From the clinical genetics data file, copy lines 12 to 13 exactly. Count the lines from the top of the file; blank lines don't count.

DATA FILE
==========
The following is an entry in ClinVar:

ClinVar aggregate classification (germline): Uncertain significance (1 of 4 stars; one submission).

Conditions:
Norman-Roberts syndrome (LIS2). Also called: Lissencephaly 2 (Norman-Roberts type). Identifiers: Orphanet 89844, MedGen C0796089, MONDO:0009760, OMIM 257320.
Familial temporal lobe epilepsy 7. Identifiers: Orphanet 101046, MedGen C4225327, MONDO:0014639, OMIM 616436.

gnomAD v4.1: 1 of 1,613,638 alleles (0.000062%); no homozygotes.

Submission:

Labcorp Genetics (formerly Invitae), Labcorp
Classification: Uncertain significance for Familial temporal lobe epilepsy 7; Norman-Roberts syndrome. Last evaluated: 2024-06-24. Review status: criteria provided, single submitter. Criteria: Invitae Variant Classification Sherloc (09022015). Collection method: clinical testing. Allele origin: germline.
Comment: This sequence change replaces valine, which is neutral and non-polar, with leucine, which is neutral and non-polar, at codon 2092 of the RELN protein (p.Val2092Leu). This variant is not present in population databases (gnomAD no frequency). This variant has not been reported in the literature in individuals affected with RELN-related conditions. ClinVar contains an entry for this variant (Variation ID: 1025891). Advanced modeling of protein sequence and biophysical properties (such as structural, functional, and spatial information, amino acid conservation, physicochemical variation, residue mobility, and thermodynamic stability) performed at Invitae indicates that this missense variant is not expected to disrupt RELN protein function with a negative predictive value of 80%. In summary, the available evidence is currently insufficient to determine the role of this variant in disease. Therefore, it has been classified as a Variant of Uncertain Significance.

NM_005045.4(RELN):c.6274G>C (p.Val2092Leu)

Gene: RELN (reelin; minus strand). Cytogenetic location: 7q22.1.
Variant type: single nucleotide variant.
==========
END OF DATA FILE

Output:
Gene: RELN (reelin; minus strand). Cytogenetic location: 7q22.1.
Variant type: single nucleotide variant.